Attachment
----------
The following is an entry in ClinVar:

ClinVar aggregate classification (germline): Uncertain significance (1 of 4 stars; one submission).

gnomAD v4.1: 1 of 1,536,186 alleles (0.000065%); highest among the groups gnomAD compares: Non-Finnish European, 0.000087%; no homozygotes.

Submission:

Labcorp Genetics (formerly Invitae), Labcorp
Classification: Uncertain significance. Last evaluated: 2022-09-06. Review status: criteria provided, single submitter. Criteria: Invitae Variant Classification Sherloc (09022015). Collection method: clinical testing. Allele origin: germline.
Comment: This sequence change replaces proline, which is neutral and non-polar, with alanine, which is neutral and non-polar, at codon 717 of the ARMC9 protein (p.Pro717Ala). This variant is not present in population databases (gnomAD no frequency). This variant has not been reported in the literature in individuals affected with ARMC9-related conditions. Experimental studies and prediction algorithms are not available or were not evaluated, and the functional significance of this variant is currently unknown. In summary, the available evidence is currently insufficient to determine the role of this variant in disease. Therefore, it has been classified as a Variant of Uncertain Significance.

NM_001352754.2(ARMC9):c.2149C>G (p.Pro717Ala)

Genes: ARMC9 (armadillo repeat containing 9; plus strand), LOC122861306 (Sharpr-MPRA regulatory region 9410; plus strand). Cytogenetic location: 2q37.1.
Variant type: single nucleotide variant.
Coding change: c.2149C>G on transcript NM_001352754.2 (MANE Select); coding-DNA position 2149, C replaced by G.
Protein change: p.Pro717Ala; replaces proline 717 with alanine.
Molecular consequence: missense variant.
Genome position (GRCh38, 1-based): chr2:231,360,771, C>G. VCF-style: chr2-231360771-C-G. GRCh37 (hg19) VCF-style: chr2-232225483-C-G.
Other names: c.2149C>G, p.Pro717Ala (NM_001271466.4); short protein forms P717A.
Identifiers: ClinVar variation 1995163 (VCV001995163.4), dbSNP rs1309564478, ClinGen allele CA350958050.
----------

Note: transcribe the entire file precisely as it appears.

The following is an entry in ClinVar:

ClinVar aggregate classification (germline): Uncertain significance (1 of 4 stars; one submission).

gnomAD v4.1: 1 of 1,536,186 alleles (0.000065%); highest among the groups gnomAD compares: Non-Finnish European, 0.000087%; no homozygotes.

Submission:

Labcorp Genetics (formerly Invitae), Labcorp
Classification: Uncertain significance. Last evaluated: 2022-09-06. Review status: criteria provided, single submitter. Criteria: Invitae Variant Classification Sherloc (09022015). Collection method: clinical testing. Allele origin: germline.
Comment: This sequence change replaces proline, which is neutral and non-polar, with alanine, which is neutral and non-polar, at codon 717 of the ARMC9 protein (p.Pro717Ala). This variant is not present in population databases (gnomAD no frequency). This variant has not been reported in the literature in individuals affected with ARMC9-related conditions. Experimental studies and prediction algorithms are not available or were not evaluated, and the functional significance of this variant is currently unknown. In summary, the available evidence is currently insufficient to determine the role of this variant in disease. Therefore, it has been classified as a Variant of Uncertain Significance.

NM_001352754.2(ARMC9):c.2149C>G (p.Pro717Ala)

Genes: ARMC9 (armadillo repeat containing 9; plus strand), LOC122861306 (Sharpr-MPRA regulatory region 9410; plus strand). Cytogenetic location: 2q37.1.
Variant type: single nucleotide variant.
Coding change: c.2149C>G on transcript NM_001352754.2 (MANE Select); coding-DNA position 2149, C replaced by G.
Protein change: p.Pro717Ala; replaces proline 717 with alanine.
Molecular consequence: missense variant.
Genome position (GRCh38, 1-based): chr2:231,360,771, C>G. VCF-style: chr2-231360771-C-G. GRCh37 (hg19) VCF-style: chr2-232225483-C-G.
Other names: c.2149C>G, p.Pro717Ala (NM_001271466.4); short protein forms P717A.
Identifiers: ClinVar variation 1995163 (VCV001995163.4), dbSNP rs1309564478, ClinGen allele CA350958050.